Vegan Cooking Tips

Quick and Easy Snacks

By Chef Nancy Berkoff, RD

Snacking is part of our modern lifestyle. Very few of us have the time or desire to sit down to three square meals a day. In reality, eating many small meals throughout the day can be healthier than eating several large meals. If you space out mini-meals every couple of hours, you will tend to eat less since you will be less hungry. Small meals are less strain on your digestive system and may help to keep blood sugar and energy levels more consistent.

Treat each snack as a mini-meal. Snack foods should be both fun and healthy. That means that all the snack food you eat should "count." Ask yourself if the snack foods you select have decent amounts of vitamins, minerals, fiber and fluid, and limited amounts of calories from fat (especially saturated fat), sodium, and artificial colors, flavors and preservatives.

Good examples of snack foods that "count" include fresh and dried fruit and vegetables, unsweetened juices, water or sparkling water, whole grain crackers, unsalted or low-salt pretzels, lowfat baked potato and vegetable chips with lowfat dips (such as salsa or hummus), vegan yogurt, baked white and sweet potatoes, and whole grain bread products. These foods are high in the good stuff (fiber, vitamins, etc.) and low in the bad stuff (saturated fat, salt, etc.).

Become a label reader and you'll find a whole world of wonderful snack foods out there. Say "yes!" to the following ingredients on the label of packaged foods: dried fruit and vegetables; ground whole grains (oats, barley, rye) found in breads, cereals and crackers; seaweed (also listed as kelp or nori); brown rice; nuts; seeds, fruit and vegetable juice; soy, rice and grain milks; tofu; corn (but not corn syrup solids, which is another form of refined sugar); fruit juice concentrate, and nutritional yeast.

Some examples of healthy savory snacks that can be purchased "on the go" are brown rice cakes (with a small container of salsa, guacamole, or hummus on the side for dipping), ready-to-eat edamame, blue tortilla chips or whole wheat pretzels (with a small container of soy yogurt or nut butter on the side). On the sweet side, look for dried fruit mixes; coconut water; fruit leather (unsweetened or naturally sweetened); unsweetened applesauce; canned, packed in water or juice; apricots, plums or pineapples; or frozen berries.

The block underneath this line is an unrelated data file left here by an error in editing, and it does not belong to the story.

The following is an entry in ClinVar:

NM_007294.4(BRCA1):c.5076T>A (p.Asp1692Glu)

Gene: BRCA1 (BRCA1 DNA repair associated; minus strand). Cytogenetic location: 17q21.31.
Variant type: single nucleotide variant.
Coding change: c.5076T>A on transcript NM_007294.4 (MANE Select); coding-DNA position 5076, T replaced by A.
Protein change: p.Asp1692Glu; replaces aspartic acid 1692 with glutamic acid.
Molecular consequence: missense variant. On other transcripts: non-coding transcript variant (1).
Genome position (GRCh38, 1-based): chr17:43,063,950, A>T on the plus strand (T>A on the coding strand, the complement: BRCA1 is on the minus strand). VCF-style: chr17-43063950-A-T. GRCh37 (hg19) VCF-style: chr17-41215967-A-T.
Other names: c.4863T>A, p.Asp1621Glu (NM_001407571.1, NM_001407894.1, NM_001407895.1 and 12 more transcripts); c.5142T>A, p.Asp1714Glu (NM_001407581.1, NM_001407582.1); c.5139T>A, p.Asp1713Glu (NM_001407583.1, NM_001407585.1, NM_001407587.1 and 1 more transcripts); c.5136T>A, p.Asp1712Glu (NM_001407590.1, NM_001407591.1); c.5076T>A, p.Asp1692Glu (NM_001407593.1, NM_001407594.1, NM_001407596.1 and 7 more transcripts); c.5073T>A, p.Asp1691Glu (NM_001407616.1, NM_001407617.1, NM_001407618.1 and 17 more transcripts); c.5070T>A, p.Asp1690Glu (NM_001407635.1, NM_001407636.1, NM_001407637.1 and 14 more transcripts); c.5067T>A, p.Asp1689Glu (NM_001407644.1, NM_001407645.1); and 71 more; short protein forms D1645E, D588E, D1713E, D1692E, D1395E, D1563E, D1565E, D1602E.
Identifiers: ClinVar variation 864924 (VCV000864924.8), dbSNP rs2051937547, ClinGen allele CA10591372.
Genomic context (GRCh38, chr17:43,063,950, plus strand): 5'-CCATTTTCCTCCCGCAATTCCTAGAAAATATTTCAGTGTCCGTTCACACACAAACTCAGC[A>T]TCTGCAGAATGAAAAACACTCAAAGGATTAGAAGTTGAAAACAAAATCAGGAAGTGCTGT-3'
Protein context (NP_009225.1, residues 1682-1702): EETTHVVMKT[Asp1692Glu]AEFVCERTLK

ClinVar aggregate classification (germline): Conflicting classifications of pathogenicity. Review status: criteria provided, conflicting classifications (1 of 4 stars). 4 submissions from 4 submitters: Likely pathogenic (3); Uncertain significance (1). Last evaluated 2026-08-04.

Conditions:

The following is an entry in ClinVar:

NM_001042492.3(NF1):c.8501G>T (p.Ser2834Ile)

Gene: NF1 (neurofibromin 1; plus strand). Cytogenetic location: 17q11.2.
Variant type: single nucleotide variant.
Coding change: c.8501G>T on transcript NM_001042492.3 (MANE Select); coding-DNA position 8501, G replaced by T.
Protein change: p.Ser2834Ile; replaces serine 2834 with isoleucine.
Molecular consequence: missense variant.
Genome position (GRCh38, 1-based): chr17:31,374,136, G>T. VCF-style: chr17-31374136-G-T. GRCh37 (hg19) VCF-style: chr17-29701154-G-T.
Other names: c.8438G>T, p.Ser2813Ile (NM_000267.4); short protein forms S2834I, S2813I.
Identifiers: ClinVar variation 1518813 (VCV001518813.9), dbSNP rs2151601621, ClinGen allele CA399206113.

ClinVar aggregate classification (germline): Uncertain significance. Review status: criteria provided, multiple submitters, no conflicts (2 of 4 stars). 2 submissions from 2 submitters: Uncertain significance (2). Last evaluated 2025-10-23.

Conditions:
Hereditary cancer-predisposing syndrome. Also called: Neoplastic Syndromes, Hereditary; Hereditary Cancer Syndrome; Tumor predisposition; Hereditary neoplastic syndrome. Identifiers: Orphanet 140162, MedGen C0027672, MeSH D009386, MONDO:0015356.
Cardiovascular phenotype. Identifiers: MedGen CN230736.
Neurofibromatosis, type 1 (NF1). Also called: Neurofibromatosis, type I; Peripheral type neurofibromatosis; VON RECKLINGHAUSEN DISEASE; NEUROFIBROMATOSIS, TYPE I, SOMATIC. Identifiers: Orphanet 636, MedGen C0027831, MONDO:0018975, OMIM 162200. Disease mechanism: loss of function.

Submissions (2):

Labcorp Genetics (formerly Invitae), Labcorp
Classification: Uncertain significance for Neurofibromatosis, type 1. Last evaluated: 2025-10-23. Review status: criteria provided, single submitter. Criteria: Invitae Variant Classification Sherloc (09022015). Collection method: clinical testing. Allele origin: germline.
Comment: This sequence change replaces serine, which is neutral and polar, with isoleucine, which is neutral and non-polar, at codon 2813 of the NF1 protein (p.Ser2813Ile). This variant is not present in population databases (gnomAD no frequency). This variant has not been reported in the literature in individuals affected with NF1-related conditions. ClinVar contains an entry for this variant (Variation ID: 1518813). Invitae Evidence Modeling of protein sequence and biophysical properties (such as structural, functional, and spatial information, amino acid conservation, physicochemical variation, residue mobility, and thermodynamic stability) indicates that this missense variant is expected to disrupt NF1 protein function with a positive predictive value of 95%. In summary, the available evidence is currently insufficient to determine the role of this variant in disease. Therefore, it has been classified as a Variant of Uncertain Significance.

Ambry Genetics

If there is time, you may want to think ahead and bake an extra white or sweet potato, pop some extra popcorn, or even thinly slice veggies, such as beets or carrots and bake them for homemade veggie chips. Take advantage of seasonal fresh fruit or dried fruit, cold cereal, and nuts to create your own snack mixes. Pre-packaging your homemade snack mixes in small containers or reusable bags will make them easy to grab as you head out the door and keep you from grabbing something unhealthy on the road.

Add some of the following to your shopping list so you can assemble some fast snacks to take to work or school or to enjoy when you are relaxing:

  • whole wheat crackers, pretzels, popcorn, cold cereal
  • dried fruit, nuts
  • frozen berries or cut fruit
  • vegan yogurt
  • extra-firm tofu, tempeh, or seitan
  • nori or dried seaweed sheets
  • ready-to-eat fresh produce, such as sliced fresh carrots or baby carrots, cherry tomatoes, fresh green beans, snow peas or sugar snaps (edible pea pods), radishes, green onions, cut broccoli or cauliflower florets, shredded cabbage
  • canned, packed in water or juice apricots, plums, tropical fruit salad
  • pickles, olives
  • canned tomatoes and tomato paste, salsa

Here are some ideas for combining these ingredients:

  • Tomato paste, with or without salsa mixed in, used as a condiment for pretzels, crackers, or fresh veggies
  • Nori crumbled into cold cereal, such as corn chex or shredded wheat or added to crumbled tofu, tempeh, or seitan
  • Canned or frozen fruit mixed with vegan yogurt
  • Popcorn tossed with nori